Gardening selecting a an allotment plot

07/02/2018 ~ KATRINA
Late winter going into early spring is one of the best times of the year to choose your allotment plot. Annual plants have died back and deciduous trees bare their naked form, giving you an overall blank canvas view of the plot’s potential future as a productive edible garden. You might even glance a few signs of existing spring, like the striking green flash of bulbs poking up through the soil, the swelling buds of an apple tree or some primula in bloom.

I was lucky to only wait six months for my plot, but you could have your name on the waiting list for many months, or maybe even years! One day though, you’ll reach the top of that list and receive an invitation to go on an allotment tour, to choose yourself a garden. I remember the day so vividly! I was bursting with eagerness to think that I could return home with a set of keys to my very own piece of land.Going back three and a half years to that day, I remember it being mid September just after my birthday, when I saw about six different plots with a small group of people. I pinned all my hopes on a cosy, over grown and very green plot. I fell in love with it’s quirky character and the ivy ‘shed’ and hedges that concealed what I wanted to be, my own Secret Garden. I wouldn’t change my plot for anything and I have no regrets in my decision to get 152a at St.Ann’s Allotments, but how DO you decide on what is a ‘good plot’ and is there such a thing as a ‘bad plot’? I’ve listed a few tips and things to consider.


In the first few year of getting your allotment you will be carting an awful lot of stuff to and from your allotment and not just seed trays and tools. You might buy a shed, concrete slabs, you will most definitely have a lot of junk to remove and then theres all the bags of compost and manure too. Taking on an allotment garden comes with a lot of heavy lifting so easy access is very important!

Carpark – is it far away?
Pathways – is you plot easy to get to? Are the pathways muddy or on a steep incline?
How long does it take you to get to your plot?
If it’s a long time you might be put off going all together!
Taps – if you site has them, you might want one close to your gate. Otherwise you could be relying on rainwater during hot summers which isn’t ideal.
Existing Plants, Trees & Structures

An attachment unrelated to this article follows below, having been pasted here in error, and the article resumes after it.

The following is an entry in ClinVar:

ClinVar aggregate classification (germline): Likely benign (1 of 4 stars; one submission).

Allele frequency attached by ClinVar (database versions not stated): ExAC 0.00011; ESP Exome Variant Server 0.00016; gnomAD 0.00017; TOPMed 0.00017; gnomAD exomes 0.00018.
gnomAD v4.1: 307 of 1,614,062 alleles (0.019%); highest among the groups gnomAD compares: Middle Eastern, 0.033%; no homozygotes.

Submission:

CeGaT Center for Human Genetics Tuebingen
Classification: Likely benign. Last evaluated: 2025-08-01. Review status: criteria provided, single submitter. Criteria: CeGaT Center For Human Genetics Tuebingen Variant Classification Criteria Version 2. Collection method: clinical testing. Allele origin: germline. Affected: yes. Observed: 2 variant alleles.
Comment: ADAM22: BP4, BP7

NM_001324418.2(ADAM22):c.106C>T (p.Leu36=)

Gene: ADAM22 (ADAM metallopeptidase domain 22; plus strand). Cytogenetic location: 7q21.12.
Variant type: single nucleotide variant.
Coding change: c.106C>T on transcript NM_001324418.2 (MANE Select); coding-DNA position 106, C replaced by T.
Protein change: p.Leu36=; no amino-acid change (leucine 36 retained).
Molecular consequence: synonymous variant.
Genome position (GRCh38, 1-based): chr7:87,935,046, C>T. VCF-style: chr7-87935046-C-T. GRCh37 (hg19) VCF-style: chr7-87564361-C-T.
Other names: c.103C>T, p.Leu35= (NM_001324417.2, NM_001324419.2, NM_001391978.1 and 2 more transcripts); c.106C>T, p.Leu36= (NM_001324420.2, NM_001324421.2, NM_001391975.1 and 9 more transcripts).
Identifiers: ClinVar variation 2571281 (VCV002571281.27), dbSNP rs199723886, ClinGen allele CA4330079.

If you find a plot with established fruit trees already growing on it then you might have struck gold! Proving they are in good condition, established fruit trees are heavy cropping and require little effort to maintain. Just remember that fruit trees will shade parts of your garden and require a lot of water from the ground which will prevent you from planting and growing certain things directly below it.


Sadly, allotment breaking and thefts are quite common, especially in city and suburban areas. It isn’t something you should fear, but if you plan on storing expensive garden machinery or electric tools in an unlocked shed, that’s close to the entrance of the site, then you might re-consider where you’re plot is located.


Does it have big trees or hedges? They could restrict light to your plot, and take away a lot of water from the ground. They will also required regular pruning to prevent them from becoming overgrown. My plot has a lot of trees and although they don’t restrict too much light, I do have to cut back the vigorous ivy hedges each year and either burn it or take to a recycling centre. On the plus side, they provide habitats for nesting birds, natural walkways for hedgehogs and I also have a lot of privacy!


Plots available in a range of sizes and most of them tend to be overgrown, so if you find one in a good condition then you’re lucky! I took on my small plot knowing it would be a huge challenge to makeover by myself but I was prepared to take it on. Sadly, it is all too common for new allotment holders to give up on their plots because they don’t have the time or energy to overhall a big, overgrown plot. I did mine bit-by-bit and didn’t let it defeat me! So think about what you can realistically manage.


If you get the chance, take a look at the position of the sun and see which direction your plot faces. This will help you get an idea of how the light and shadows fall on your plot and will dictate where and what you can plant in certain areas. A plot that faces N-S will get the maximum hours of daylight on the plot.